This Week in Albany

Week ending July 26, 2019

Legislative Update 

Governor Cuomo signed the following bills into law:

  • A.8419 – Nolan / S.6578 – Ramos: Provides fair labor practices for farm workers including the right to collectively bargain, mandated rest time, overtime compensation, and unemployment insurance. CSEA strongly supported this legislation for years.
  • S.6549 – Carlucci / A.5308B – Crespo: Prohibits employers from requesting salary history as a condition of employment or promotion. This will apply to all employers in the state, including public employers, effective January 6, 2020.
  • S.5248B – Biaggi / A.8093A – McMahon: Prohibits private-sector employers from paying employees in a “protected class” less than employee not in a protected class for equal or substantially similar work. “Protected class” includes age, race, creed, color, national origin, sexual orientation, gender identity or expression, military status, sex, disability, predisposing genetic characteristics, familial status, marital status, or domestic violence victim.

Tax Cap to Stay at 2% for 2020

Comptroller DiNapoli announced that the property tax cap will remain at 2% for the 2020 fiscal year for counties, towns, fire districts, cities, and villages with a fiscal year ending on December 31.

While often referred to as a 2% cap, the property tax cap was essentially at zero percent for a number of years and municipalities had their tax levy growth capped at less than 2% from 2014-2018. 2020 marks only the second year that the cap has been at 2%. Additionally, the Comptroller warned local governments that mixed economic signals may change financial conditions, and local officials should “remain vigilant when crafting their budgets.”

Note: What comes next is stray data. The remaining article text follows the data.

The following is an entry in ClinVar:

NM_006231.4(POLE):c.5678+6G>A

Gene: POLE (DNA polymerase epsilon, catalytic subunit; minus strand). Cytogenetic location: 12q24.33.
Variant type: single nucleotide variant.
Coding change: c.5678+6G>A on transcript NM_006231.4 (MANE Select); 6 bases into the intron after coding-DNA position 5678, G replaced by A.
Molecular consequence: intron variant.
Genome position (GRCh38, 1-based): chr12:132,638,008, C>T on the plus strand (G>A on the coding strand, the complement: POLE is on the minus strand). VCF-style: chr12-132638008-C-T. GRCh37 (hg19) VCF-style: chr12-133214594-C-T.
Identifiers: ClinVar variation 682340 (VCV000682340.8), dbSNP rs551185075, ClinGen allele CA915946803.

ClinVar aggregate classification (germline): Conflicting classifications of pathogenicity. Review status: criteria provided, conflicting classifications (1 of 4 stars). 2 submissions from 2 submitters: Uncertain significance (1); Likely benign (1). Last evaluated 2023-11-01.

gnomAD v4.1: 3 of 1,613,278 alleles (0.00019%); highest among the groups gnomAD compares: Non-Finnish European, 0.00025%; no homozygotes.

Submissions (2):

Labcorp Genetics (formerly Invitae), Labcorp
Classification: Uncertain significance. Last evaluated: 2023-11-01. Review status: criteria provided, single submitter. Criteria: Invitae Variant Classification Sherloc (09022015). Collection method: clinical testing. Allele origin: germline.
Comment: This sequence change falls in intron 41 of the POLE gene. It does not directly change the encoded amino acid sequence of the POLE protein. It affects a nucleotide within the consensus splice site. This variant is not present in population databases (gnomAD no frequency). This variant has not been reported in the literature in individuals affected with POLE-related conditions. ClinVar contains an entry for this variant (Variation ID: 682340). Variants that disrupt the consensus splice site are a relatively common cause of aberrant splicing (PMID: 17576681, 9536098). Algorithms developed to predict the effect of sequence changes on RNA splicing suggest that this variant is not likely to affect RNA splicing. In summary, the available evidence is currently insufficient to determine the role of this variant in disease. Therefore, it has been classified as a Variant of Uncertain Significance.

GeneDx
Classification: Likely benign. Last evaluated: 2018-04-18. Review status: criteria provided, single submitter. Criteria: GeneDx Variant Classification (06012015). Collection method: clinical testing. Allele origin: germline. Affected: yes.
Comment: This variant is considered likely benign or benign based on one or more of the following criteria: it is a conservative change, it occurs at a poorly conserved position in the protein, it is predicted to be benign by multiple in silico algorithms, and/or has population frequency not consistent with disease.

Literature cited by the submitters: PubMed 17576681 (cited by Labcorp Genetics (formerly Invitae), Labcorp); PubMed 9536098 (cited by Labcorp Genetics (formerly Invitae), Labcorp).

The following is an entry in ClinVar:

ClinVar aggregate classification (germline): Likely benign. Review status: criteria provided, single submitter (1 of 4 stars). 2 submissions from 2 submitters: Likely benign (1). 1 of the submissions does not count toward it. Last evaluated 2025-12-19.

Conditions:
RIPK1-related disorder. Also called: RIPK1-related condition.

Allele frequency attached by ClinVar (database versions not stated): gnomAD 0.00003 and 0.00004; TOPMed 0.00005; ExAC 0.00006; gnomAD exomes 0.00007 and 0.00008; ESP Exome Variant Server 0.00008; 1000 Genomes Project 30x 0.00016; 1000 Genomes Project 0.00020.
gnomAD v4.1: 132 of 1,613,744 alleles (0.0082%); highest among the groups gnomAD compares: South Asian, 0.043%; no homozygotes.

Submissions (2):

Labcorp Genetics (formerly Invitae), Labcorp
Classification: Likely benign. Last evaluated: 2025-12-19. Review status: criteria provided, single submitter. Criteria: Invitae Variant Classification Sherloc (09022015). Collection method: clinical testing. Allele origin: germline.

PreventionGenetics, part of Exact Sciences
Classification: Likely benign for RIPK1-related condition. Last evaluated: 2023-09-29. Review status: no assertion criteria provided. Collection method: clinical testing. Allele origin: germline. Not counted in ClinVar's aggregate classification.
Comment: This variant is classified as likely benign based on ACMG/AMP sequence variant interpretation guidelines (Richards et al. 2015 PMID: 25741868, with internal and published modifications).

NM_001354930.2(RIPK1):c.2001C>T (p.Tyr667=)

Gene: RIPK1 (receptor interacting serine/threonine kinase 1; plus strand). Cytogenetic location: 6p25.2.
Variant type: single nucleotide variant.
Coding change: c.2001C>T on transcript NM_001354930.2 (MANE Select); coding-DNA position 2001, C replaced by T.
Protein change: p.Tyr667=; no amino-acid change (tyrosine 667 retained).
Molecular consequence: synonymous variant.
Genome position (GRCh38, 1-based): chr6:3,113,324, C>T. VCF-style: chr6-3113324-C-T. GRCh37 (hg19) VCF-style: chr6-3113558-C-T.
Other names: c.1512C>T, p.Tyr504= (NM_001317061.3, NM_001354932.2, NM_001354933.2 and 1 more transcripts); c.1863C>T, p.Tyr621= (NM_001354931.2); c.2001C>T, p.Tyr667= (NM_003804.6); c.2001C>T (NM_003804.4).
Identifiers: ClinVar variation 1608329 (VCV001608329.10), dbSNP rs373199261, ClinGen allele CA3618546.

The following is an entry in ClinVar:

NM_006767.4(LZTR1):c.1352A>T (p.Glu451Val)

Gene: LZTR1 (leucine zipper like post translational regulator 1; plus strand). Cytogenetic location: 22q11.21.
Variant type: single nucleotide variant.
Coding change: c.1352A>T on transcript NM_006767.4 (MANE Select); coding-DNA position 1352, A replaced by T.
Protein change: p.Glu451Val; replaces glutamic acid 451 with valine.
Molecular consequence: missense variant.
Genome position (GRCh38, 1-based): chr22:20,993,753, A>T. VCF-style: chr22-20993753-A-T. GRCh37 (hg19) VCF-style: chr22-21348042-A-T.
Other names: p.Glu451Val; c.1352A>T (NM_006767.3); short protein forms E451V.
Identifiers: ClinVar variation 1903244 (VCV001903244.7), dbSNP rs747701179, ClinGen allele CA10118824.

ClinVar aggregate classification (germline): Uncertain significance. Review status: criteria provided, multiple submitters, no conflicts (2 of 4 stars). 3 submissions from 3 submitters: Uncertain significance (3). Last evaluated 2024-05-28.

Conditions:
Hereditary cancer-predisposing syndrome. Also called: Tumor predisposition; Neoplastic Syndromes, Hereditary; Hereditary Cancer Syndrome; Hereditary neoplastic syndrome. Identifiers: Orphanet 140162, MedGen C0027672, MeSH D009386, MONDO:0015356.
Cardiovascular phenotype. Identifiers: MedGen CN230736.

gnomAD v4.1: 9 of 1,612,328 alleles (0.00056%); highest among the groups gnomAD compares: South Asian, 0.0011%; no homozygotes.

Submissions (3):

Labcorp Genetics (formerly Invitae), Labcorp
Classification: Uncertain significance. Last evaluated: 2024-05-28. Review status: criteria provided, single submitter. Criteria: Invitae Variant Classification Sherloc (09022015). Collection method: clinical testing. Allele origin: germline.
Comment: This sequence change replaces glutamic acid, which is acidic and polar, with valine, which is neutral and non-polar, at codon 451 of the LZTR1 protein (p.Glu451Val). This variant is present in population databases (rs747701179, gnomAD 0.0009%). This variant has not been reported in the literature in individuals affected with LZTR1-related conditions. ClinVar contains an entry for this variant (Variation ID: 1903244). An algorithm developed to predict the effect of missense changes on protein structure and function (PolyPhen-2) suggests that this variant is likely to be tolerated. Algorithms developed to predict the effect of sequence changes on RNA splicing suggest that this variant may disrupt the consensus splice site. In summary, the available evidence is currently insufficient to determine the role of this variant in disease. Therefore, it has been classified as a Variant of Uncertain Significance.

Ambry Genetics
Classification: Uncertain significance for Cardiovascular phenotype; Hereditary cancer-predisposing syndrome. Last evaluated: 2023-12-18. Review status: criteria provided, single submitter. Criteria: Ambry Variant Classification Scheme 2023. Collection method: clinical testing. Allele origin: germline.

Federal Update

“Cadillac Tax”

The House of Representatives voted to repeal the “Cadillac” tax on high-cost health insurance plans. All members of the New York House of Representatives delegation voted in favor of this legislation. CSEA supports repealing this tax.

The tax, which affects many union health insurance plans, would require insurance companies to pay a 40% tax on the value of a health insurance plan above $30,150 for families and $11,200 for individuals beginning in 2022. This tax would make your health insurance more expensive and encourage employers to shift more health insurance costs to workers.

The bill now moves to the Senate for consideration.

Minimum Wage

The House also voted to raise the federal minimum wage to $15 an hour by 2025. The minimum wage, which is currently $7.25 an hour, has not been increased since 2009. This drought between increases, already the longest since the minimum wage was established in 1938, is likely to continue as Senate Majority Leader Mitch McConnell (R-Kentucky) has said that the Senate will not take up the measure.
Spending / Debt Ceiling Deal

White House and congressional leaders announced a deal to lift the nation’s debt limit and dramatically raise federal spending levels. The agreement, negotiated by House Speaker Nancy Pelosi (D-California) and Treasury Secretary Steven Mnuchin, is expected to clear both chambers before the August recess.

Under the deal, the Pentagon’s budget would increase to $738 billion next fiscal year — a $22 billion increase. In addition, non-defense spending, including funding for many programs that are operated by state and local governments, would increase to $632 billion — a $27 billion increase.